But in an era where there is a sense of wanting to know and participate more in the larger decisions of government, and where the means for it are available, something like Question Time could be of great interest. Murray’s analysis of it, if brief, notes the constitutional questions involved while arguing it could be of great help on a department/Cabinet secretary level, while Steyn suggests the Australian model would be the way to go. Neither folks are people who I agree on with much about anything else, but even so, I’m convinced there’s something here to consider down the line.

  • And finally, the other big McCain thing of the day, so far at least:

    In a speech in the heart of Ohio, a major battleground state in the fall election, Mr. McCain set forth a sweeping, extraordinarily positive vision of what the world will look like 2013, when he says he will have been in the White House for four years.

    “By January 2013, America has welcomed home most of the servicemen and women who have sacrificed terribly so that America might be secure in her freedom,’’ Mr. McCain said at the Columbus Convention Center. “The Iraq War has been won. Iraq is a functioning democracy, although still suffering from the lingering effects of decades of tyranny and centuries of sectarian tension. Violence still occurs, but it is spasmodic and much reduced.’’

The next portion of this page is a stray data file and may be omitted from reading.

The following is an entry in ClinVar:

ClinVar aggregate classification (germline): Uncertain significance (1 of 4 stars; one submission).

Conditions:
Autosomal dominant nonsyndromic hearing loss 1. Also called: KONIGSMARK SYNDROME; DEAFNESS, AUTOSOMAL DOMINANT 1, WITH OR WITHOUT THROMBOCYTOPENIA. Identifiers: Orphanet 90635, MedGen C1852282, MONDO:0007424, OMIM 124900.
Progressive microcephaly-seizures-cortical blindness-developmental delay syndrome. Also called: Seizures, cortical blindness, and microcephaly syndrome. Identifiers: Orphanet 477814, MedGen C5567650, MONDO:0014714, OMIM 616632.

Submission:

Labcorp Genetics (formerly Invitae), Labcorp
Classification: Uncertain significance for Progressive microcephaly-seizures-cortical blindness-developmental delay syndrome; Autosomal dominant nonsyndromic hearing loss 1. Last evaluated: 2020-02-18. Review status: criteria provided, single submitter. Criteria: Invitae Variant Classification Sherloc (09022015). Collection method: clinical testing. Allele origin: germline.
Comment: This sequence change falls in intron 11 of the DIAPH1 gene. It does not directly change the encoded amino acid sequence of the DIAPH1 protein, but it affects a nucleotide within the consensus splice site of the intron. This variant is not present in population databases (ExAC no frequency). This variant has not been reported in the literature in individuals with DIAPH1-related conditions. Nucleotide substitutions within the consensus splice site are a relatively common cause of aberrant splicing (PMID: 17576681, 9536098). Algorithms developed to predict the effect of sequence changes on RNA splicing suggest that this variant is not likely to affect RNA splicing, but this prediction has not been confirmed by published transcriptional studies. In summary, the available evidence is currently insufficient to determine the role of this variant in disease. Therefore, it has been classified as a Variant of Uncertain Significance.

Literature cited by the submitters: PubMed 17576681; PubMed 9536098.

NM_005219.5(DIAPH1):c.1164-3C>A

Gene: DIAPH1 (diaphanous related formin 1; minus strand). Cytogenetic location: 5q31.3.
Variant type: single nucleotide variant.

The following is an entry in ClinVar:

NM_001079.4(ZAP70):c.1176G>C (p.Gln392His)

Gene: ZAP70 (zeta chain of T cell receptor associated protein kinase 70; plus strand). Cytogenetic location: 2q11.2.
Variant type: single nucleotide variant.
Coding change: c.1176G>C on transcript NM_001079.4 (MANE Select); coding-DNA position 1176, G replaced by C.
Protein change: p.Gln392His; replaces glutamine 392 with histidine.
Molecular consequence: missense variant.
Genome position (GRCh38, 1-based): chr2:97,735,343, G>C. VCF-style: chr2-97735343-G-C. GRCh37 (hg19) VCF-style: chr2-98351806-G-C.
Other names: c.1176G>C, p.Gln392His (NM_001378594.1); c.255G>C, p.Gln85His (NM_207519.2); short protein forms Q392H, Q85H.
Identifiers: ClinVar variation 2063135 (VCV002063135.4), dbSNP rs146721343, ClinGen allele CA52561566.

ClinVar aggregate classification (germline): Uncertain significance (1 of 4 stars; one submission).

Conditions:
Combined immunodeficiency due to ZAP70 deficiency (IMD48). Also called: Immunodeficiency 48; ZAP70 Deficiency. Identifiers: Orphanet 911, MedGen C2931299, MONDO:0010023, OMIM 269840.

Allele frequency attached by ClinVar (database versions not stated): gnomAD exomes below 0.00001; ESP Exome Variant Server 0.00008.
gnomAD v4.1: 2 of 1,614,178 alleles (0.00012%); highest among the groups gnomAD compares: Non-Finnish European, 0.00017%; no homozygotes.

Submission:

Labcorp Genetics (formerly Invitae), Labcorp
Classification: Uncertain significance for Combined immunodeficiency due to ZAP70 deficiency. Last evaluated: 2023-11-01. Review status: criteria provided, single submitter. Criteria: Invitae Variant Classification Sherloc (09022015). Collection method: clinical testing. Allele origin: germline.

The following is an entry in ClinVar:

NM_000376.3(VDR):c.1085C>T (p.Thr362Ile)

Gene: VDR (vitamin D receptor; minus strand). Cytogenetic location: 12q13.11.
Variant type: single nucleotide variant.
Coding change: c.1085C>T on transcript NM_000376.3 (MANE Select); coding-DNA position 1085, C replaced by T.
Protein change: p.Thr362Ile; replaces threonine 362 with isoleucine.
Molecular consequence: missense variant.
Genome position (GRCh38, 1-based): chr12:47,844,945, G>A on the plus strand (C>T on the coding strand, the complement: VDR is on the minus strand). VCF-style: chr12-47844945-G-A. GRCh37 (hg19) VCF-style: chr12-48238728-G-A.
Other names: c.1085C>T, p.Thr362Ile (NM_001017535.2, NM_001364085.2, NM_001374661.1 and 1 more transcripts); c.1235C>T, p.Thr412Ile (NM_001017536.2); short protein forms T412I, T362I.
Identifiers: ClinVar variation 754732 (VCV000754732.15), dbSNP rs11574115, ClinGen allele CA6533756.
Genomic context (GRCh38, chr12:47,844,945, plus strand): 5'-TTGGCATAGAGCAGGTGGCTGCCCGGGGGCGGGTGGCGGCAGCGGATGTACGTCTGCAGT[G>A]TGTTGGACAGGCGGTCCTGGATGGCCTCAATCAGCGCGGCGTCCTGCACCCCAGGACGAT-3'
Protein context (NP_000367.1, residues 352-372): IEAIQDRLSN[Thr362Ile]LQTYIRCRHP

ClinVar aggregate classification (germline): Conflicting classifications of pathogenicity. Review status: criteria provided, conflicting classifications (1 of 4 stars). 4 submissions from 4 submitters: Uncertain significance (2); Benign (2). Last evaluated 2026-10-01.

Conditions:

I will quote John at Balloon Juice on this one and leave it at that:

    McCain isn’t even President yet and he is dumping it off on another administration in 2013. That is all kinds of awesome. Political Blogger Alliance

A late night amusement on the Congressional front

In this case, I really don’t know who to blame — the Congressman in question or the Washington Post. Could easily be both, and maybe it’ll be corrected later, which is why I want to capture it now, as my additional emphasis below will highlight. But if this was a copy/paste from the original document, there you go:

“These races were not in New Jersey or New England, where Republican erosion has taken place over the last decade. They were in the heart of the Bible Belt, the social conservative core of our coalition,” Rep. Tom Davis (Va.) fretted in a 20-page memorandum given to House Republican leaders yesterday and provided to The Washington Post.

“Members and pundits, waiting for Democrats to fumble the ball so that soft Republicans and Independents will snap back to the GOP, fail to understand the deep seeded antipathy toward the President, the war, gas prices, the economy, foreclosures and, in some areas, the underlying cultural differences that continue to brand our party.”

Remember, one must plant one’s antipathy in fertile ground. Though it is certainly true that the current president has helped provide much in the way of fertilizer.

Mid-May? More AMG!

Yup yup yup…